1986 Big Trouble in Little China Egg Shen
Shanghai Surprise Ho Chong
The Golden Child The Old Man
1987 The Last Emperor Chen Pao Shen
Prince of Darkness Prof. Howard Birack
1989 Eat a Bowl of Tea Wah Gay
Life Is Cheap...But Toilet Paper Is Expensive Blind Man
Fatal Vacation Grandpa Alternative Title: An le zhan chang
1990 Solo Frank Short
Tremors Walter Chang
1991 Mystery Date Janitor
1992 3 Ninjas Grandpa Mori Tanaka
Cageman Sissy Alternative title: Long min
The Ice Runner Fyodor
1993 The Joy Luck Club Old Chong the Piano Teacher
1994 3 Ninjas Kick Back Grandpa Mori Shintaro
Ching hat yi! Johnny
1995 3 Ninjas Knuckle Up Grandpa Mori Shintaro Grandpa Mori Tanaka
The Stars Fell on Henrietta Henry Nakai
Da mao xian jia Uncle Nine
Jade Mr. Wong
1996 The Devil Takes a Holiday Chi Chi
Paper Dragons Master Chang
1997 Seven Years in Tibet Chinese 'Amban'
1998 3 Ninjas: High Noon at Mega Mountain Grandpa Mori Tanaka (final film role)
Year Title Role Notes
1975–1976 Search for Tomorrow
1985 Nightsongs Fung Leung TV movie
1988 Beauty and the Beast Dr. Wong Episode: "China Moon"
1989 A Fine Romance Lon Mo Wah Episode: "The Tomas Crown Affair"
1990 Forbidden Nights Ho TV movie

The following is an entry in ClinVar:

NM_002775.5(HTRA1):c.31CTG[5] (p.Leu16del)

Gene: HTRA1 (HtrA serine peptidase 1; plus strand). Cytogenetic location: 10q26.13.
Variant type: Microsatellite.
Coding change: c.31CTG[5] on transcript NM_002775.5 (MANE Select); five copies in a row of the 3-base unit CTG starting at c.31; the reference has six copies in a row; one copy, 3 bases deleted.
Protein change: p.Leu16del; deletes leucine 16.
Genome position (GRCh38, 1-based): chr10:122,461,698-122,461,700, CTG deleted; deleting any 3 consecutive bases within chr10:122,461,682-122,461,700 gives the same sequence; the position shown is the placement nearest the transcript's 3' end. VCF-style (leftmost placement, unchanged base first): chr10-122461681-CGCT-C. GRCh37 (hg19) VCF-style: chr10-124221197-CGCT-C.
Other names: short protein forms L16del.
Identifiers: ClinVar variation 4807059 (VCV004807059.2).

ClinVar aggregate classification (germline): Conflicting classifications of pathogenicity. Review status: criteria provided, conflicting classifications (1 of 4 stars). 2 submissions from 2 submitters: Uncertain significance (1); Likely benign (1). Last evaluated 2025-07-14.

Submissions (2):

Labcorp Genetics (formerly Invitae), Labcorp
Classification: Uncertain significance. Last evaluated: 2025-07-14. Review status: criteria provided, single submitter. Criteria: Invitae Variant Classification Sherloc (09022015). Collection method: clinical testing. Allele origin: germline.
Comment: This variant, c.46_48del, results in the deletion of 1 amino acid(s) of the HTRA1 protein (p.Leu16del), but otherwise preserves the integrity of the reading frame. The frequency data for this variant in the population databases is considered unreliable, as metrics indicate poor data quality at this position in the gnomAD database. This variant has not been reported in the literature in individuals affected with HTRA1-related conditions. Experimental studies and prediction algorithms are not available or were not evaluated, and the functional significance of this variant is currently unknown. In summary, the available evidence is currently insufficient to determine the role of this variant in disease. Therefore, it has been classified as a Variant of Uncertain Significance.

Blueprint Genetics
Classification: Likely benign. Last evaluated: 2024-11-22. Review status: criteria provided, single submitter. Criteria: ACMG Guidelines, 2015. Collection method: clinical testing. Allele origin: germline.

Legacy Larry Chow TV movie
Midnight Caller Phil Wong Episode: "Language Barrier"
1994 Due South Coo Episode: "Chinatown"
1996 Poltergeist: The Legacy Lee Tzin-Soong Episode: "Fox Spirit"


  1. ^ Pulley, Michael (October 18, 2001). "The last days of Victor Wong". Sacramento News & Review. Retrieved July 22, 2013.
    • a "For much of the past two decades—in which he had appeared in nearly 30 Hollywood films—Wong had lived in Midtown Sacramento." — ¶ 3.
    • b "Unlike most Hollywood actors, Wong eschewed the fast life and glamour of Los Angeles and continued to live humbly in his unassuming Midtown Sacramento residence where he could be close to his children. — ¶ 23.
  2. ^ a b Chang, L: Remembering Our Merry Prankster Asian Week, 2001
  3. ^ McBride, R: Oranges - Illustrated by Victor Wong (Handset and printed at the Bread & Wine Press, San Francisco by Wilder Bentley, 1960)
  4. ^ Pulley, M: The last days of Victor Wong Sacramento News & Review, September 18th, 2001
  5. ^ Michael Pulley: "The Last Days of Victor Wong" (Sacramento News & Review, October 18, 2001)

External linksEdit